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Starscape was approached by artist Christine Morrison who was interested in using edge lit acrylic to create a piece of art which illustrated the changing patterns of daylight throughout the course of a year.

The design is simple, but attractive, with 52 parallel lines of varying length and thickness.

The optical properties of the cast acrylic (Perspex) are similar in some respect to those of optical fibre:

light introduced at one or more edge of the very clear material is reflected internally by the surface and remains within the panel. However, just as optical fibres “leak” light when their special cladding is damaged, so too the acrylic panel will leak bright light if the surface is engraved.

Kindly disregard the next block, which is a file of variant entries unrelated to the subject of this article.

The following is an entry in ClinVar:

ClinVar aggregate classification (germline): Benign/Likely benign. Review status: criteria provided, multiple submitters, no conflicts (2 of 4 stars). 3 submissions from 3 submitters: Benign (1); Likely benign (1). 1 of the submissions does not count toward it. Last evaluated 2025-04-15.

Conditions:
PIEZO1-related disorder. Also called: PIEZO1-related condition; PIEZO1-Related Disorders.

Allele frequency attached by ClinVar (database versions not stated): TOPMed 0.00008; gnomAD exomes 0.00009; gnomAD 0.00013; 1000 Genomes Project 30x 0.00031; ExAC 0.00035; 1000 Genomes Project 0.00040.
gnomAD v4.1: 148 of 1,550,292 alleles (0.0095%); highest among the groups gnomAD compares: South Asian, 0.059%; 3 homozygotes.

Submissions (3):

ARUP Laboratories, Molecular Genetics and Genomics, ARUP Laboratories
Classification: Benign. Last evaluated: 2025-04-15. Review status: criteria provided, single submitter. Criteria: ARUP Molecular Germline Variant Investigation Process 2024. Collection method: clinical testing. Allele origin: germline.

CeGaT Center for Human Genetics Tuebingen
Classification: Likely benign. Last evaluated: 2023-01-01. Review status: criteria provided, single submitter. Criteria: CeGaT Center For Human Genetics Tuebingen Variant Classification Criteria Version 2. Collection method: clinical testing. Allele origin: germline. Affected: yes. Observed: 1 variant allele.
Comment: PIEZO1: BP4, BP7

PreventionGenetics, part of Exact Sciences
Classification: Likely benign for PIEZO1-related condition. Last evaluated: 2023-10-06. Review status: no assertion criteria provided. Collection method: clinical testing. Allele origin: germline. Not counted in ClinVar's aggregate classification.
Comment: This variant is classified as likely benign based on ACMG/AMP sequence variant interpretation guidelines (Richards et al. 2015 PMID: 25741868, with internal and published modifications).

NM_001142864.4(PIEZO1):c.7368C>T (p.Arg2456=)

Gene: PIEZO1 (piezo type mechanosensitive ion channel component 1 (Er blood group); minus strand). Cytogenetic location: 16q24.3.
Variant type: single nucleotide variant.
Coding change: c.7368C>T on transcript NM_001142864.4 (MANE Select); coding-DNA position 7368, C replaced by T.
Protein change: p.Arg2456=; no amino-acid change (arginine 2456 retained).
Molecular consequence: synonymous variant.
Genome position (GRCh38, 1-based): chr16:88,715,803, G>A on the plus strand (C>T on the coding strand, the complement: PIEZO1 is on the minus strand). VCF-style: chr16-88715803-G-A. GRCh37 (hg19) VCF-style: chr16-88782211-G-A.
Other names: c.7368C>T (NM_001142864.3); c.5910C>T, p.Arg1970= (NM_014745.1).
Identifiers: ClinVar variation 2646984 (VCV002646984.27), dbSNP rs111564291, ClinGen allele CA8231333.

The result is brightly glowing lines which seem to float magically against a clear background, with the source of illumination something of a mystery to observers.

In this case the source of the illumination was three warm white LED strips butted up against the edge of the panel.

The strips are 50cm long, but one of the strips was divided in half to give two lengths of 75cm.

Blue LEDs might have been used, or even our RGB (colour changing) LED strips or tape, but Christine was happy with the pure white light. Another option would have been to use fibre optics and a halogen light source – useful in a permanent installation where there is no access for changing any failed LEDs – but LEDs are usually the simplest solution.

Two views of Christine Morrison’s “The shape of daylight @ 55°57’N 03°13’W”
which combines a cast acrylic panel with Starscape’s low profile warm white LED strips.